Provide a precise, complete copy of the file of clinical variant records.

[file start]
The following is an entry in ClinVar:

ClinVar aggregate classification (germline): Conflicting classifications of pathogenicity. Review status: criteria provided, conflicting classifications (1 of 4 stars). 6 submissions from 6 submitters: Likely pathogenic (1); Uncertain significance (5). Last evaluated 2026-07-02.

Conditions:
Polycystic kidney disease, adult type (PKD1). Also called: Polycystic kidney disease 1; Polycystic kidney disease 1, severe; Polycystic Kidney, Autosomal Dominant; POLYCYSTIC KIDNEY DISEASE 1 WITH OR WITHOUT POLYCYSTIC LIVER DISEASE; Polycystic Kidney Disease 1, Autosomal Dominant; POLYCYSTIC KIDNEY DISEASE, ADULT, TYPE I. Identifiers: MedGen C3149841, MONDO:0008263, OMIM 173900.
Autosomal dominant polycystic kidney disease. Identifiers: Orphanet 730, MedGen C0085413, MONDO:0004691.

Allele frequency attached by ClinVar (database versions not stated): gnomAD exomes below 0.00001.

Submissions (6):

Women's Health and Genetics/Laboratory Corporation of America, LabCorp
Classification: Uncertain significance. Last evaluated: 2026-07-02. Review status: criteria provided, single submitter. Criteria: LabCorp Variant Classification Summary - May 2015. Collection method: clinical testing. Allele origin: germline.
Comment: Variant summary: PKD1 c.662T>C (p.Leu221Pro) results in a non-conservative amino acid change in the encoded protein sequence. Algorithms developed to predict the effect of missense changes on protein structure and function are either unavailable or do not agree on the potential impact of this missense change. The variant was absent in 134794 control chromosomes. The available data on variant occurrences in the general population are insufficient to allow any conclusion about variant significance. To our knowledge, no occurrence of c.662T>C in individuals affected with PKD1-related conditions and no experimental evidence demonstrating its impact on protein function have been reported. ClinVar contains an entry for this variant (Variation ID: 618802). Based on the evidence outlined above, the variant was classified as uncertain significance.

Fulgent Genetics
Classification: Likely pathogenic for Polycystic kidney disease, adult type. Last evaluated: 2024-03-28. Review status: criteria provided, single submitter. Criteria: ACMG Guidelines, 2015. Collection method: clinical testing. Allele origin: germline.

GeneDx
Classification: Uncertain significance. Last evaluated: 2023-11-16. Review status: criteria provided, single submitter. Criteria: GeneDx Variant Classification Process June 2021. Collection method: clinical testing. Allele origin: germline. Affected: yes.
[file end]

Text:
The following is an entry in ClinVar:

ClinVar aggregate classification (germline): Conflicting classifications of pathogenicity. Review status: criteria provided, conflicting classifications (1 of 4 stars). 6 submissions from 6 submitters: Likely pathogenic (1); Uncertain significance (5). Last evaluated 2026-07-02.

Conditions:
Polycystic kidney disease, adult type (PKD1). Also called: Polycystic kidney disease 1; Polycystic kidney disease 1, severe; Polycystic Kidney, Autosomal Dominant; POLYCYSTIC KIDNEY DISEASE 1 WITH OR WITHOUT POLYCYSTIC LIVER DISEASE; Polycystic Kidney Disease 1, Autosomal Dominant; POLYCYSTIC KIDNEY DISEASE, ADULT, TYPE I. Identifiers: MedGen C3149841, MONDO:0008263, OMIM 173900.
Autosomal dominant polycystic kidney disease. Identifiers: Orphanet 730, MedGen C0085413, MONDO:0004691.

Allele frequency attached by ClinVar (database versions not stated): gnomAD exomes below 0.00001.

Submissions (6):

Women's Health and Genetics/Laboratory Corporation of America, LabCorp
Classification: Uncertain significance. Last evaluated: 2026-07-02. Review status: criteria provided, single submitter. Criteria: LabCorp Variant Classification Summary - May 2015. Collection method: clinical testing. Allele origin: germline.
Comment: Variant summary: PKD1 c.662T>C (p.Leu221Pro) results in a non-conservative amino acid change in the encoded protein sequence. Algorithms developed to predict the effect of missense changes on protein structure and function are either unavailable or do not agree on the potential impact of this missense change. The variant was absent in 134794 control chromosomes. The available data on variant occurrences in the general population are insufficient to allow any conclusion about variant significance. To our knowledge, no occurrence of c.662T>C in individuals affected with PKD1-related conditions and no experimental evidence demonstrating its impact on protein function have been reported. ClinVar contains an entry for this variant (Variation ID: 618802). Based on the evidence outlined above, the variant was classified as uncertain significance.

Fulgent Genetics
Classification: Likely pathogenic for Polycystic kidney disease, adult type. Last evaluated: 2024-03-28. Review status: criteria provided, single submitter. Criteria: ACMG Guidelines, 2015. Collection method: clinical testing. Allele origin: germline.

GeneDx
Classification: Uncertain significance. Last evaluated: 2023-11-16. Review status: criteria provided, single submitter. Criteria: GeneDx Variant Classification Process June 2021. Collection method: clinical testing. Allele origin: germline. Affected: yes.